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Horse owners precautious after herpes outbreak in New Mexico

February 2nd, 2016 Posted in Agriculture

By Aubree Thomas

Utah officials are advising horse owners to be on guard following an outbreak of equine herpes in Dona Ana County, New Mexico. Until further notice, owners will need to receive additional permits and vet certificates when transferring horses across the border.

“We wanted to put the alert out because horses move so much between state borders, especially for races,” said Barry Pittman, the state veterinarian. “We wanted everyone in Utah to know that a disease was down there in a racetrack facility.”

Equine herpes, or EHV-1, was reported at a racing track near Las Cruces, New Mexico on Jan. 21. Since the initial outbreak there have been 18 confirmed cases and 13 barns have been quarantined. One horse has been euthanized because of the severity of the virus.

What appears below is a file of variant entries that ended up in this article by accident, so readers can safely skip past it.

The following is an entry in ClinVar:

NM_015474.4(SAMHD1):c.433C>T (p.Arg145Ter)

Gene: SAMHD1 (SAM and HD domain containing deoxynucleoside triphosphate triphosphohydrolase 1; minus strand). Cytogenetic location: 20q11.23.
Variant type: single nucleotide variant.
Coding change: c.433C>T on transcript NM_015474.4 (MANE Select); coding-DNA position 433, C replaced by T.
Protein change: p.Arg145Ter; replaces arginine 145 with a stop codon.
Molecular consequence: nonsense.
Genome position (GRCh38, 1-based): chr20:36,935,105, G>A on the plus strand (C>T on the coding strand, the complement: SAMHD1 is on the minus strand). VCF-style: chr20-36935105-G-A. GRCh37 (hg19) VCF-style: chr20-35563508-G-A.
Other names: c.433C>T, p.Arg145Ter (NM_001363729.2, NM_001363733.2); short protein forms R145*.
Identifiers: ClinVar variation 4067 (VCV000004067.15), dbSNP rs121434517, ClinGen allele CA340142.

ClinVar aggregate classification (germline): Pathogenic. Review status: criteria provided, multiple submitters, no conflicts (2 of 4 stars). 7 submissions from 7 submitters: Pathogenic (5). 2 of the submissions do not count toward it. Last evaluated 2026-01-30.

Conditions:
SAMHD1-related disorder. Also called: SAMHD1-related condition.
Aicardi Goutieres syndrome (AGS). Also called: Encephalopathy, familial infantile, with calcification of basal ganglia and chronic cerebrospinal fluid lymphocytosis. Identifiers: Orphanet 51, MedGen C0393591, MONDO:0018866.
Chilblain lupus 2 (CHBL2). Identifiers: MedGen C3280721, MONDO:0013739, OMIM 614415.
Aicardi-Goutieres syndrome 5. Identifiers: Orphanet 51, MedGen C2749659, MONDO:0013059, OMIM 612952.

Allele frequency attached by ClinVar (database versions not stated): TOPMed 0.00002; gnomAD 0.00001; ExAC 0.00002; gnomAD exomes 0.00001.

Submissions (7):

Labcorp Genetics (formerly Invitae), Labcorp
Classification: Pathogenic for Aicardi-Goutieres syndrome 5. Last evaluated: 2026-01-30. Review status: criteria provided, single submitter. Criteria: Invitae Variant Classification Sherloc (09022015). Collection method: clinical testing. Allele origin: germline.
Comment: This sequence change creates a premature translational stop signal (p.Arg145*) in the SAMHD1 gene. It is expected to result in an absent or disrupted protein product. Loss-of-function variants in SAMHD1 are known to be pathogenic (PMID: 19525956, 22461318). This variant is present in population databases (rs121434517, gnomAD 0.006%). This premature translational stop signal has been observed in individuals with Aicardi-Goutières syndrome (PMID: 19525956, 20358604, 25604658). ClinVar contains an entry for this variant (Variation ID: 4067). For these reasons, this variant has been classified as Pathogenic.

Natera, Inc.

Larry Lewis, the public information officer for the Utah Department of Agriculture and Food, said it is always a serious problem when a neighboring state has an outbreak.

According to Pittman, Utah’s main concern is avoiding exposure.

The risk with EHV-1 is that it can be spread quite easily. Pittman said it can be transferred through horse-to-horse contact and even through equipment such as tack and buckets.

The number of infected horses is expected to increase.

The numbers are going to change,” Lewis said. “There were a couple of horses that had mingled at a horse racing event. Some went to Texas and some went to Arizona.”

So far, though, there haven’t been any infected horses found in Utah.

Both Pittman and Lewis are urging horse owners to remain in close contact with their local veterinarians. It is also important for owners to know where any neighboring horses have traveled to and from.

“Every horse owner now needs to ask the question: ‘Where has my horse mingled with others and where have those other horses been?’” Lewis said.

Pittman said creating and maintaining a biosecurity plan should also be a top priority for horse owners. He advises them to isolate any sick horses and clean all equipment.

“If you have a sick horse, you should always clean up after it and isolate it,” Pittman said. “Don’t use the same tack, buckets or feed until the vet comes to check it out. Always sanitize everything.”

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